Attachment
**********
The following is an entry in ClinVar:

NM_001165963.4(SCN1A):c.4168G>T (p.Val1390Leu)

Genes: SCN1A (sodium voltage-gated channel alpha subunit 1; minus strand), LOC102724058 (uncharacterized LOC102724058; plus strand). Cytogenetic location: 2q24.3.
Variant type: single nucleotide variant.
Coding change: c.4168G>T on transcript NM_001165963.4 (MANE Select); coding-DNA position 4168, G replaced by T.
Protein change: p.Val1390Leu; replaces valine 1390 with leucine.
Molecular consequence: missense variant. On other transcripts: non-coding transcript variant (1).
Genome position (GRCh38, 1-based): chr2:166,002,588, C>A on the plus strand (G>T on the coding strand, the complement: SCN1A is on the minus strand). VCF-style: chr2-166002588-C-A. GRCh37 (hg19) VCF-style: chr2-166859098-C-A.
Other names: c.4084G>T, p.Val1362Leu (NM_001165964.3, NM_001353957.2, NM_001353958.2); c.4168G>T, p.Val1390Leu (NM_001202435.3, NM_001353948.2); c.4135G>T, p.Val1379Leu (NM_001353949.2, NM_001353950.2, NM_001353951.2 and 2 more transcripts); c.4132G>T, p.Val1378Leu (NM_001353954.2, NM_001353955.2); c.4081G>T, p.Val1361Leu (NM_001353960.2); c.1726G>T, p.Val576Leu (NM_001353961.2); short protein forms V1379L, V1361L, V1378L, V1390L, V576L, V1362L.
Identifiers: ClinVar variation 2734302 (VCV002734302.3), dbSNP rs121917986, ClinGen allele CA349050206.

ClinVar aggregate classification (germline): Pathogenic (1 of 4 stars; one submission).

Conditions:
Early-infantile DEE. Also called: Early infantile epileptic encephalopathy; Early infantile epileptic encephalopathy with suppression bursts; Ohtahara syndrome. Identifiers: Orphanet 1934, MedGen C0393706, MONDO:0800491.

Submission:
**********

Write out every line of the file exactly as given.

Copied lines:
The following is an entry in ClinVar:

NM_001165963.4(SCN1A):c.4168G>T (p.Val1390Leu)

Genes: SCN1A (sodium voltage-gated channel alpha subunit 1; minus strand), LOC102724058 (uncharacterized LOC102724058; plus strand). Cytogenetic location: 2q24.3.
Variant type: single nucleotide variant.
Coding change: c.4168G>T on transcript NM_001165963.4 (MANE Select); coding-DNA position 4168, G replaced by T.
Protein change: p.Val1390Leu; replaces valine 1390 with leucine.
Molecular consequence: missense variant. On other transcripts: non-coding transcript variant (1).
Genome position (GRCh38, 1-based): chr2:166,002,588, C>A on the plus strand (G>T on the coding strand, the complement: SCN1A is on the minus strand). VCF-style: chr2-166002588-C-A. GRCh37 (hg19) VCF-style: chr2-166859098-C-A.
Other names: c.4084G>T, p.Val1362Leu (NM_001165964.3, NM_001353957.2, NM_001353958.2); c.4168G>T, p.Val1390Leu (NM_001202435.3, NM_001353948.2); c.4135G>T, p.Val1379Leu (NM_001353949.2, NM_001353950.2, NM_001353951.2 and 2 more transcripts); c.4132G>T, p.Val1378Leu (NM_001353954.2, NM_001353955.2); c.4081G>T, p.Val1361Leu (NM_001353960.2); c.1726G>T, p.Val576Leu (NM_001353961.2); short protein forms V1379L, V1361L, V1378L, V1390L, V576L, V1362L.
Identifiers: ClinVar variation 2734302 (VCV002734302.3), dbSNP rs121917986, ClinGen allele CA349050206.

ClinVar aggregate classification (germline): Pathogenic (1 of 4 stars; one submission).

Conditions:
Early-infantile DEE. Also called: Early infantile epileptic encephalopathy; Early infantile epileptic encephalopathy with suppression bursts; Ohtahara syndrome. Identifiers: Orphanet 1934, MedGen C0393706, MONDO:0800491.

Submission: